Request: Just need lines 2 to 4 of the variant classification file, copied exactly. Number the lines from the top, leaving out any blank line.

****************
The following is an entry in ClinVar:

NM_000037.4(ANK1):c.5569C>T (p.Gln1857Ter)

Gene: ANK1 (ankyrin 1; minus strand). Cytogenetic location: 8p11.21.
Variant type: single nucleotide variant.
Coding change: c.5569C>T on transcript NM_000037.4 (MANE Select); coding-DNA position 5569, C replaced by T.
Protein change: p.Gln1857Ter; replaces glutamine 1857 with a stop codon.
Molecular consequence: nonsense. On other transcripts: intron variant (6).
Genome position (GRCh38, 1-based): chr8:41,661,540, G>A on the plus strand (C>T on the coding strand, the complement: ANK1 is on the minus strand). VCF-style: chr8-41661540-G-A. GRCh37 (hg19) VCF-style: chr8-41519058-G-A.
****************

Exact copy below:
NM_000037.4(ANK1):c.5569C>T (p.Gln1857Ter)

Gene: ANK1 (ankyrin 1; minus strand). Cytogenetic location: 8p11.21.
Variant type: single nucleotide variant.